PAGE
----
• Wanted something big enough to get reasonably wide coverage and a good sampling.
        • If I knew the total number of pastors and missionaries that existed, I could do a statistical analysis to determine how many I needed to respond in order to get a representative sample.
          • But – I don’t have a way to know the total number
          • And – I’m already going to have a biased sample, because of self-selection bias.
        • With a missionary’s support level, missing the goal can have a long-lasting effect on the effectiveness of their ministry. Not true with my goal of 500 pastors and missionaries.
    • So, what will I do?
      • One other point to consider: Since the survey was announced, my month of July has been completely spoken for between work, a major communications project at church, and a missions trip out of the country. If I close the survey at the end of June as planned, the results won’t go out any earlier than if I waited until the end of July to close the survey.
      • Keep the survey open one more month, since I now won’t be available to work on the results anyway.
      • Send out one more plea to everyone who gave me their email address, asking them one more time to invite their friends.
      • Plan to close out the survey at the end of July.
      • What about the drawing?
        • Drawing entries will end June 30 as planned.
        • That seems like the only fair thing to do.
        • Not that most people will care. It seems that most of the interest in the survey had little if any to do with the chances of winning something.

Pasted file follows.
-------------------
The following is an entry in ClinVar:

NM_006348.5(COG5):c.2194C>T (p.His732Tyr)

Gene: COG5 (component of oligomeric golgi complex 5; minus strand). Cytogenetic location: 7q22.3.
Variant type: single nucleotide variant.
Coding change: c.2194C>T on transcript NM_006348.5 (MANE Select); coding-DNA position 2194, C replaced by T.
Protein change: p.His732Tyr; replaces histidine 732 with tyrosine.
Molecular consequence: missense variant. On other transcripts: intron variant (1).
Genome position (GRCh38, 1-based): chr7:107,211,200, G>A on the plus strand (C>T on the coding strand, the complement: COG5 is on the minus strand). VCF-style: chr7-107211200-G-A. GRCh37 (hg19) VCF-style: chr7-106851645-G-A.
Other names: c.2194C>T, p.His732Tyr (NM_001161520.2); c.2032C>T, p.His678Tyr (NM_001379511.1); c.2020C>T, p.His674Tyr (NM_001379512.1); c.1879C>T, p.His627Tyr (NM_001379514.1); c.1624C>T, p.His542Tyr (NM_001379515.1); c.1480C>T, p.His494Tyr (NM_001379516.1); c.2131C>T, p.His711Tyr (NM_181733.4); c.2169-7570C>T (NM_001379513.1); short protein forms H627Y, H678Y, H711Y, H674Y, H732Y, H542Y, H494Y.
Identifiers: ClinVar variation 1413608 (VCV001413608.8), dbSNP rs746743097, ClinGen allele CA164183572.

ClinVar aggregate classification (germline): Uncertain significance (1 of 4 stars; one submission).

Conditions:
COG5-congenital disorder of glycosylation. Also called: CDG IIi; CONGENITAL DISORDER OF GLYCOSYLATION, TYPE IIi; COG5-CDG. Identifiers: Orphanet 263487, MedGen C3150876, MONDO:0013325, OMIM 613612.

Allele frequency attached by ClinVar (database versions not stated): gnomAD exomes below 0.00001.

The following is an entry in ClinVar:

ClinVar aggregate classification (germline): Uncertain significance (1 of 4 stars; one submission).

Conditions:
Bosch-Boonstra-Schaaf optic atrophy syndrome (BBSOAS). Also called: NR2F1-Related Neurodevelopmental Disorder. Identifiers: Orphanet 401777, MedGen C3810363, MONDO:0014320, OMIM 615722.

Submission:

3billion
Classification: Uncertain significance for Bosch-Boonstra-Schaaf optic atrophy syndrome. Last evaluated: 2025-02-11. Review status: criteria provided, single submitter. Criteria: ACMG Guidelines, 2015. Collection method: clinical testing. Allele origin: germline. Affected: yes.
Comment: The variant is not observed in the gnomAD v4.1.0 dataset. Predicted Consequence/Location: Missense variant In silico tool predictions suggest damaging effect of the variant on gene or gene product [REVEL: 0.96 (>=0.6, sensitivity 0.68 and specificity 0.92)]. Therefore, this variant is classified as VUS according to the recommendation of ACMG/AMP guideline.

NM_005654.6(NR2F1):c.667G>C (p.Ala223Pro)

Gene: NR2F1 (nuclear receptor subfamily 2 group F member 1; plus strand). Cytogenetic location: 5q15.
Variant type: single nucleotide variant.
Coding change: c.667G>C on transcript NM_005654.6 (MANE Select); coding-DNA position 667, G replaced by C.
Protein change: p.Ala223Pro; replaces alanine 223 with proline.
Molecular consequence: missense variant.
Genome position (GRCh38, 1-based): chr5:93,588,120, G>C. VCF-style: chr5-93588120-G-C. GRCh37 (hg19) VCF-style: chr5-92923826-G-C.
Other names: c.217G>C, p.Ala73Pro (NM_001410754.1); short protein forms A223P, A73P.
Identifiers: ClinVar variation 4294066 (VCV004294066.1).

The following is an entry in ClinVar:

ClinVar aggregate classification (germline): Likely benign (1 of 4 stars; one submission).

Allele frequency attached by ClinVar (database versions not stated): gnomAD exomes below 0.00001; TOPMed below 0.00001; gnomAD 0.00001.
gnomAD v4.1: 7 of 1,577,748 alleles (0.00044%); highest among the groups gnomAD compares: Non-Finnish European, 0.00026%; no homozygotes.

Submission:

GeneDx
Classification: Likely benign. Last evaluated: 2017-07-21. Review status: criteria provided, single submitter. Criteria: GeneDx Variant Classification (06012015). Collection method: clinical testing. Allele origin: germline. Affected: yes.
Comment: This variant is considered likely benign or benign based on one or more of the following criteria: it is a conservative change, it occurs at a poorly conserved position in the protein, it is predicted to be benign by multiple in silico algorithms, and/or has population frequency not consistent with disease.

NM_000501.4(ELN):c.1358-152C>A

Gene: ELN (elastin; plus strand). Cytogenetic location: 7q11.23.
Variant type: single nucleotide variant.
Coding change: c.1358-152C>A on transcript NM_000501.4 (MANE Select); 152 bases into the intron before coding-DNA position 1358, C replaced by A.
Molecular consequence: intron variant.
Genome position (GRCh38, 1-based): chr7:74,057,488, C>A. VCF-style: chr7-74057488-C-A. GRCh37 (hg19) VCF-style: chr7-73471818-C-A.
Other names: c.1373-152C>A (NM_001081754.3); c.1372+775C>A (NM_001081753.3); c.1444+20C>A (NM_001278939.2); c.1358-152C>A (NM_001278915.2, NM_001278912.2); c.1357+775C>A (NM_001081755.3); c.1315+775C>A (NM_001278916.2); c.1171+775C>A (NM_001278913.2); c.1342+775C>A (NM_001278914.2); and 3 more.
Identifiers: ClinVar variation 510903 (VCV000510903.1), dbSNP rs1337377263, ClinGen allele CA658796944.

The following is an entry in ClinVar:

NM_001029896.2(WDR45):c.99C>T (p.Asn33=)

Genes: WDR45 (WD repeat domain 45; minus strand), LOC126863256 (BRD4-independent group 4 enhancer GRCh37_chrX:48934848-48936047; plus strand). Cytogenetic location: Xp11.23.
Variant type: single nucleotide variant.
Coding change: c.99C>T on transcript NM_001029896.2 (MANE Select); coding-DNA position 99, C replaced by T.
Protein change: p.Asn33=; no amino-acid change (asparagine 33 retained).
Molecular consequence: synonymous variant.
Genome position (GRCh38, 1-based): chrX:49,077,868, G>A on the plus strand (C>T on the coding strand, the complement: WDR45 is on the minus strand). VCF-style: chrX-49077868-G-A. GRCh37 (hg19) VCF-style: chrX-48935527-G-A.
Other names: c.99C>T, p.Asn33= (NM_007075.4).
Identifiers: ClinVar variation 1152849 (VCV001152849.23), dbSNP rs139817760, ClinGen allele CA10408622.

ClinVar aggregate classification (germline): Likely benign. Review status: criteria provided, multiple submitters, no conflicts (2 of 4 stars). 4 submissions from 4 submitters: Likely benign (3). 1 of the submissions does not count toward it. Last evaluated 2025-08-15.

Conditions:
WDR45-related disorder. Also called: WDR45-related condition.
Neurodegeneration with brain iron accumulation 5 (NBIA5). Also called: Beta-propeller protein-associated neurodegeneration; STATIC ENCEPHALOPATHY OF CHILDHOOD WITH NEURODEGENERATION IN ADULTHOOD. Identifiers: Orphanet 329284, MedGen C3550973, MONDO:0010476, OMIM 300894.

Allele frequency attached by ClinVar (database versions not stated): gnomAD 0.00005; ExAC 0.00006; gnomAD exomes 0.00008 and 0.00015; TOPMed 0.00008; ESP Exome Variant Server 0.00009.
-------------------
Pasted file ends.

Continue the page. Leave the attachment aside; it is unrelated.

• Oh – and because July will be completely taken up with church project and missions trip, don’t expect a podcast episode the first Saturday in August. I really don’t think I’ll have the time to produce one.


Life does get busy sometimes. I just mentioned that I have so many things going on in July, that I’m going to have to take a month off from this podcast just to get it all done.

It’s hard to make a decision like that. I had to put this podcast on pause once before — when I was focusing on getting the missionary website builder up and running. And like then, I feel really bad now for doing it.

When I start something, I really don’t like to walk away from it. I feel like I’m quitting — like I’m failing.

Well, this past Sunday, my Sunday School teacher made a point that really helped me. He shared an audio clip of a conference speaker quoting 19th-century artist and writer John Ruskin who shared a different perspective.

Keep listening to hear that discussion on Rest.

“There is no music in a rest, but there is the making of music in it. In our whole life-melody the music is broken off here and there by “rests,” and we foolishly think we have come to the end of the tune. God sends a time of forced leisure, sickness, disappointed plans, frustrated efforts, and makes a sudden pause in the choral hymn of our lives, and we lament that our voices must be silent, and our part missing in the music which ever goes up to the ear of the Creator.

How does the musician read the rest? See him beat the time with unvarying count, and catch up the next note true and steady, as if no breaking place had come between.

Not without design does God write the music of our lives. But be it ours to learn the tune, and not be dismayed at the “rests.”